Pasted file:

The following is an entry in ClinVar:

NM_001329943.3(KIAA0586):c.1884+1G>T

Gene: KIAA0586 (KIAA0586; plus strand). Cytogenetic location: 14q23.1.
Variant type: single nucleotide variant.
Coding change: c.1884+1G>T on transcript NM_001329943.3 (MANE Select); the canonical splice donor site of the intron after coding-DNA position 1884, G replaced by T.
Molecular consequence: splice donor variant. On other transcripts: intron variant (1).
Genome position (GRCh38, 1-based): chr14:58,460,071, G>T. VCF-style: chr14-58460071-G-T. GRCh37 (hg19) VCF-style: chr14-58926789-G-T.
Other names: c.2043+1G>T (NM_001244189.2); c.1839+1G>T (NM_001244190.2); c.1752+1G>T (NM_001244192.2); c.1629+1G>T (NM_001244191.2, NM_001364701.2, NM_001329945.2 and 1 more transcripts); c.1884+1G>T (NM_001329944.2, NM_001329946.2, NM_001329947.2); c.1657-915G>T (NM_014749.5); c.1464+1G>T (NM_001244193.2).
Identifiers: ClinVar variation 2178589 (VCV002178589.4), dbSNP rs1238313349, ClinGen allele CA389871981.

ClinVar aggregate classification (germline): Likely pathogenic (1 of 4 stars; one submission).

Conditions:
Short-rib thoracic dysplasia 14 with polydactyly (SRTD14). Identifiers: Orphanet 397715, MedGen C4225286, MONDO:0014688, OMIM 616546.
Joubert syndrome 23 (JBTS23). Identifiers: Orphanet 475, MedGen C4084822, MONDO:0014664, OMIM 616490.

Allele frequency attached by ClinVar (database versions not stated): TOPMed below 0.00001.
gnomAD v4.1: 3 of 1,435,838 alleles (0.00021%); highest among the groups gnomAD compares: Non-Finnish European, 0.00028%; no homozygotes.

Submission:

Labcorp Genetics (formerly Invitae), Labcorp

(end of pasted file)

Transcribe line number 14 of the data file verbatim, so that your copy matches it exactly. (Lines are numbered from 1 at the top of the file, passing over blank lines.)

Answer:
Allele frequency attached by ClinVar (database versions not stated): TOPMed below 0.00001.